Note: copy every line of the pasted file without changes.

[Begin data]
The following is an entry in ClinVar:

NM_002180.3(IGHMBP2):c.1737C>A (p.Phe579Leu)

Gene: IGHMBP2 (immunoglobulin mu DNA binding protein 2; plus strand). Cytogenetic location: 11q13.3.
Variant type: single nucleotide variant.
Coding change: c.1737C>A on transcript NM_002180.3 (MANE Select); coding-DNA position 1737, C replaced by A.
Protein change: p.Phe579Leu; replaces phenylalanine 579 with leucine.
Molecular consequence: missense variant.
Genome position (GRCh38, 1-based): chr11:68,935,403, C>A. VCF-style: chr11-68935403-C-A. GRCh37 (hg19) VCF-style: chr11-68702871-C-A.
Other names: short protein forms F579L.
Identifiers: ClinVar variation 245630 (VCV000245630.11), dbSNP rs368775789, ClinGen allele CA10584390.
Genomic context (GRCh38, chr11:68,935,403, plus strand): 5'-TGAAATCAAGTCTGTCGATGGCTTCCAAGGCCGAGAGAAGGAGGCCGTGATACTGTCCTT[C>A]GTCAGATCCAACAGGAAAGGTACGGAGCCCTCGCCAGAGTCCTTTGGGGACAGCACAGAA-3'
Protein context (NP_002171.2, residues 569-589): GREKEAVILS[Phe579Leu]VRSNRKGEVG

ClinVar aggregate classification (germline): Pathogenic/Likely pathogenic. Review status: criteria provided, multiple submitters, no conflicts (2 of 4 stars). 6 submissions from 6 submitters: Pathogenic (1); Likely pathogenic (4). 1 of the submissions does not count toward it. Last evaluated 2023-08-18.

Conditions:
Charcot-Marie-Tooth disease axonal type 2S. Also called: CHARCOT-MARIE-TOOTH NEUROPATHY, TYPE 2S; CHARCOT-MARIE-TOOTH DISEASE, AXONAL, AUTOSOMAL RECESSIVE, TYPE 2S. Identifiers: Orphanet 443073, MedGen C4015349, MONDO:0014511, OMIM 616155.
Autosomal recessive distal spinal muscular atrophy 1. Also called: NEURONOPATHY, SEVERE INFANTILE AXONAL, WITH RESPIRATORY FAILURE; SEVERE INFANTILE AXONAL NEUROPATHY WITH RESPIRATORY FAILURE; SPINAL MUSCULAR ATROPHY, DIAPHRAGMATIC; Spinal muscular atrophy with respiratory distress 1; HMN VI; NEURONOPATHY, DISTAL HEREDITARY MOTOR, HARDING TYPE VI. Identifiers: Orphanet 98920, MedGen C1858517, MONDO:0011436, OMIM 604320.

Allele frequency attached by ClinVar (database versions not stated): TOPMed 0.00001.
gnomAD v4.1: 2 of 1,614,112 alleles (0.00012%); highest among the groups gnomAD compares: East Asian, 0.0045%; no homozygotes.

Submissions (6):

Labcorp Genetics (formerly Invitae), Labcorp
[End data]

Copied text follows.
The following is an entry in ClinVar:

NM_002180.3(IGHMBP2):c.1737C>A (p.Phe579Leu)

Gene: IGHMBP2 (immunoglobulin mu DNA binding protein 2; plus strand). Cytogenetic location: 11q13.3.
Variant type: single nucleotide variant.
Coding change: c.1737C>A on transcript NM_002180.3 (MANE Select); coding-DNA position 1737, C replaced by A.
Protein change: p.Phe579Leu; replaces phenylalanine 579 with leucine.
Molecular consequence: missense variant.
Genome position (GRCh38, 1-based): chr11:68,935,403, C>A. VCF-style: chr11-68935403-C-A. GRCh37 (hg19) VCF-style: chr11-68702871-C-A.
Other names: short protein forms F579L.
Identifiers: ClinVar variation 245630 (VCV000245630.11), dbSNP rs368775789, ClinGen allele CA10584390.
Genomic context (GRCh38, chr11:68,935,403, plus strand): 5'-TGAAATCAAGTCTGTCGATGGCTTCCAAGGCCGAGAGAAGGAGGCCGTGATACTGTCCTT[C>A]GTCAGATCCAACAGGAAAGGTACGGAGCCCTCGCCAGAGTCCTTTGGGGACAGCACAGAA-3'
Protein context (NP_002171.2, residues 569-589): GREKEAVILS[Phe579Leu]VRSNRKGEVG

ClinVar aggregate classification (germline): Pathogenic/Likely pathogenic. Review status: criteria provided, multiple submitters, no conflicts (2 of 4 stars). 6 submissions from 6 submitters: Pathogenic (1); Likely pathogenic (4). 1 of the submissions does not count toward it. Last evaluated 2023-08-18.

Conditions:
Charcot-Marie-Tooth disease axonal type 2S. Also called: CHARCOT-MARIE-TOOTH NEUROPATHY, TYPE 2S; CHARCOT-MARIE-TOOTH DISEASE, AXONAL, AUTOSOMAL RECESSIVE, TYPE 2S. Identifiers: Orphanet 443073, MedGen C4015349, MONDO:0014511, OMIM 616155.
Autosomal recessive distal spinal muscular atrophy 1. Also called: NEURONOPATHY, SEVERE INFANTILE AXONAL, WITH RESPIRATORY FAILURE; SEVERE INFANTILE AXONAL NEUROPATHY WITH RESPIRATORY FAILURE; SPINAL MUSCULAR ATROPHY, DIAPHRAGMATIC; Spinal muscular atrophy with respiratory distress 1; HMN VI; NEURONOPATHY, DISTAL HEREDITARY MOTOR, HARDING TYPE VI. Identifiers: Orphanet 98920, MedGen C1858517, MONDO:0011436, OMIM 604320.

Allele frequency attached by ClinVar (database versions not stated): TOPMed 0.00001.
gnomAD v4.1: 2 of 1,614,112 alleles (0.00012%); highest among the groups gnomAD compares: East Asian, 0.0045%; no homozygotes.

Submissions (6):

Labcorp Genetics (formerly Invitae), Labcorp